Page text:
The Lake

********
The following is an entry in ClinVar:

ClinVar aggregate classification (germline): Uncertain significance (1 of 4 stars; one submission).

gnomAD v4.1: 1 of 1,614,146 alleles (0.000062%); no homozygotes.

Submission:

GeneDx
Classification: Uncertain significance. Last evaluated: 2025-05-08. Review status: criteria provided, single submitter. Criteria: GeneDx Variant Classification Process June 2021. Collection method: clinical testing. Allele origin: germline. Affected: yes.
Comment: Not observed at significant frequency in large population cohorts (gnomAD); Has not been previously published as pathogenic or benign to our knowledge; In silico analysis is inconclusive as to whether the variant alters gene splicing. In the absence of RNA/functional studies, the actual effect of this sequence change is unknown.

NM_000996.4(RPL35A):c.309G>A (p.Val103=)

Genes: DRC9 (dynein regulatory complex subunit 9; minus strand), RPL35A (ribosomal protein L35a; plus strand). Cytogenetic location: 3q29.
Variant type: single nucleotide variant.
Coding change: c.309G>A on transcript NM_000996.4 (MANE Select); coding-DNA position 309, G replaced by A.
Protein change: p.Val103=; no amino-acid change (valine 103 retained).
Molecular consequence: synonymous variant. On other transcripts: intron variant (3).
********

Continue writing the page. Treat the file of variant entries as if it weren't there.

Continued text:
The Lake 1 Calvin stood at the edge of the lake, gazing at its glassy surface. It was one of those August days, humid and still. Calvin felt sticky and hot and bored. The early morning air was already thick with a dampness that seemed to rise off the water. Tiny insects swarmed over the lake, creating a haze. So this was the wonderful countryside. Calvin was ready to go scream. 2 “You’ll love living by the lake!” Calvin’s mother had said enthusiastically. “I spent all my summers there as a child. There’s so much to explore.” 3 Calvin’s mother was a writer. She had raised her only son in the city but longed to return to the cottage on the lake. Calvin’s father had found a teaching job in the area. Country life seemed to be perfect for his parents. But Calvin desperately wanted to go home—his home, in the city. He missed the basketball court where he and his friends had shot hoops after school. He missed his bustling public school, where he had gone since kindergarten. He even missed the crowded subways and the buses that lumbered along the street like elephants. 4 “You’ll feel better when school starts,” his father assured him. “That’s when you’ll make some new friends, and then you’ll like living here.” 5 “Right now, you should be getting to know the lake,” his mother advised. 6 What was there to know? Calvin figured. It was just water. It hardly even moved, unlike the Hudson River, with its churning boats. It wasn’t the ocean, with its whipping waves. It was just a little lake— no big deal. 7 Calvin knelt down by the water. The earth under his knees was soft and crumbly where the weeds ended. He peered into the lake, but its dull green skin seemed solid. A humming arose from somewhere. What was that sound, anyway? 8 “Hi,” said a voice. ™ © Advanced Assessment Systems/LinkIt! Duplication is restricted to licensees only. 9 Calvin glanced over his shoulder. A boy stood there, a fishing rod in one tanned hand and a pail in the other. The boy, who was thin and wiry and blond, had a healing scrape on one knee. When he came closer, Calvin could see that they were exactly the same height. Except for his plaid shirt, cut off at the elbows, he would have fit right into Calvin’s gang of pals. 10 “Come down to fish?” he asked Calvin. “Fishing’s good around here.” 11 “What can you catch?” Calvin asked him. 12 “Perch, or trout, if you’re lucky.” He removed a small container from his pocket and fastened something orange to the hook at the rod’s end. “Bait,” he explained. Calvin guessed the boy could tell that he didn’t know much about fishing. He didn’t seem to mind explaining, though. 13 “See, you got to know which kind of bait a fish likes. The trout seem to like cheese. Now, watch me cast.” The boy expertly flicked his wrist, and his line shot out into the water. 14 “Hey, cool!” Calvin watched every move the boy made. When the ™ © Advanced Assessment Systems/LinkIt! Duplication is restricted to licensees only. line went taut, the boy rapidly turned the small handle on the rod and reeled in a smallish striped fish. 15 “Perch,” he commented. He unhooked the flopping fish and slid it into his pail. “Like to have a try?” 16 He handed the rod to Calvin and began coaching him. Fishing was harder than the boy, whose name turned out to be Johnny, had made it seem. It was not easy to get the knack of casting, but after a few tries, Calvin got better at it. The sun was high in the sky when they rested the reel against a tree and ate the apples and sandwiches Calvin’s mother had packed for his picnic lunch. Johnny was easy to talk to. Calvin found himself telling all about life in the city. Johnny seemed to find it all pretty interesting; he sat with his head cocked to one side, his gray eyes thoughtful. 17 At last, Calvin’s new friend stood up and pointed in the direction of the dusty road. “I need to go home now. See you tomorrow? I’ll bring some more bait. Worms are good, too, you know.” 18 Calvin watched Johnny stride down the road, fishing rod over one shoulder, bucket sloshing. When he disappeared from sight, Calvin turned back to gaze into the lake. Then he got down on his knees and started searching for worms. ™ © Advanced Assessment Systems/LinkIt! Duplication is restricted to licensees only.

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